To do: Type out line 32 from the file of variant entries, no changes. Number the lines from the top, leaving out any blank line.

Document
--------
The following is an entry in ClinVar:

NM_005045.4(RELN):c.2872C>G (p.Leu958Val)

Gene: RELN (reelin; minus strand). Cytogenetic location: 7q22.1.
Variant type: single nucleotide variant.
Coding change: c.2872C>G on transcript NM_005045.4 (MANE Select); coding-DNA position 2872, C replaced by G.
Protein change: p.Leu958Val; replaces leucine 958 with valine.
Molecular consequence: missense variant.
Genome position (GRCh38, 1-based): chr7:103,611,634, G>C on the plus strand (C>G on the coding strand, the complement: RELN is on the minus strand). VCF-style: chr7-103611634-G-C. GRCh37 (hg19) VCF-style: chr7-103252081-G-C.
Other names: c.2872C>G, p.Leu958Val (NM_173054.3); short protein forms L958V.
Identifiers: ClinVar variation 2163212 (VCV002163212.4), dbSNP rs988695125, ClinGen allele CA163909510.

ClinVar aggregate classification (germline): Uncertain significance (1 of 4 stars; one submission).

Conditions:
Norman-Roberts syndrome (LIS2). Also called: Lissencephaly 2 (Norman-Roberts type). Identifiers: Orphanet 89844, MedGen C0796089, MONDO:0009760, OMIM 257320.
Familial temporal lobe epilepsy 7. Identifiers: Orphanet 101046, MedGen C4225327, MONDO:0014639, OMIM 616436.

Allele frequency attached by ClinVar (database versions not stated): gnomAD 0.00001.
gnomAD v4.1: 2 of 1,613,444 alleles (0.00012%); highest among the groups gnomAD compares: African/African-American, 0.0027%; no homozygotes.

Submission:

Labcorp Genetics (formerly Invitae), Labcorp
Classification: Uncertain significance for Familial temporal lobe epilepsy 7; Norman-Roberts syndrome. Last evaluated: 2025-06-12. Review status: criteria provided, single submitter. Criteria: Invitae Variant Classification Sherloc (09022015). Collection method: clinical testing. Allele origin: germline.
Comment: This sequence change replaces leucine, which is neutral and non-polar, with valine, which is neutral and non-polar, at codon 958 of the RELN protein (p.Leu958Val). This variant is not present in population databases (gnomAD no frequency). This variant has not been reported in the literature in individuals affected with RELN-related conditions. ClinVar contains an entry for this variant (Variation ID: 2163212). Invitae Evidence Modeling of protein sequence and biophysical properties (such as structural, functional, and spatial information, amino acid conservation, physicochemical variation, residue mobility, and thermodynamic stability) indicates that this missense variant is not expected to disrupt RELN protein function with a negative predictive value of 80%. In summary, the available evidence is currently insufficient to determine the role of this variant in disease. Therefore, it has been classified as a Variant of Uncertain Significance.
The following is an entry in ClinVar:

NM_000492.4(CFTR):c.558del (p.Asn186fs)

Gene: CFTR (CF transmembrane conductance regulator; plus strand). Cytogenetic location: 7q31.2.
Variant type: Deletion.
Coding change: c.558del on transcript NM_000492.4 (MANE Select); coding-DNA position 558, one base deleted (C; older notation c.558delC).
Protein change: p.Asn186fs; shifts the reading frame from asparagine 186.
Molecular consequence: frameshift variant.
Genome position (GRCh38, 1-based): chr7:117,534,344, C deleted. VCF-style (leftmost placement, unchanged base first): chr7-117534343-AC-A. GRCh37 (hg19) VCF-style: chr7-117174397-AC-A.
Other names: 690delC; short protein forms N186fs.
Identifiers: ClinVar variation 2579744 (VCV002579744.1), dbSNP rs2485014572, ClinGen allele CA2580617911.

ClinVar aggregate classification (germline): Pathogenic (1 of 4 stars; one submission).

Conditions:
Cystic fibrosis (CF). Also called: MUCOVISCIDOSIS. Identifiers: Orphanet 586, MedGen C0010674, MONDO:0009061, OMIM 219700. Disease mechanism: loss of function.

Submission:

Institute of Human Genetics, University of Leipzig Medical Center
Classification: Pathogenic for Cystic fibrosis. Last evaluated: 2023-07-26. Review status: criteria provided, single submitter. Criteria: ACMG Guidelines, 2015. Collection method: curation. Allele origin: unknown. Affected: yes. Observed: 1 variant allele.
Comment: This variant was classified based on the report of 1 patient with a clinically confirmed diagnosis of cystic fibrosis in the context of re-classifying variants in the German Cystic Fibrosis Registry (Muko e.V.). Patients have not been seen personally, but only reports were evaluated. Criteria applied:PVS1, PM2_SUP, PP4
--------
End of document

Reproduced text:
Conditions: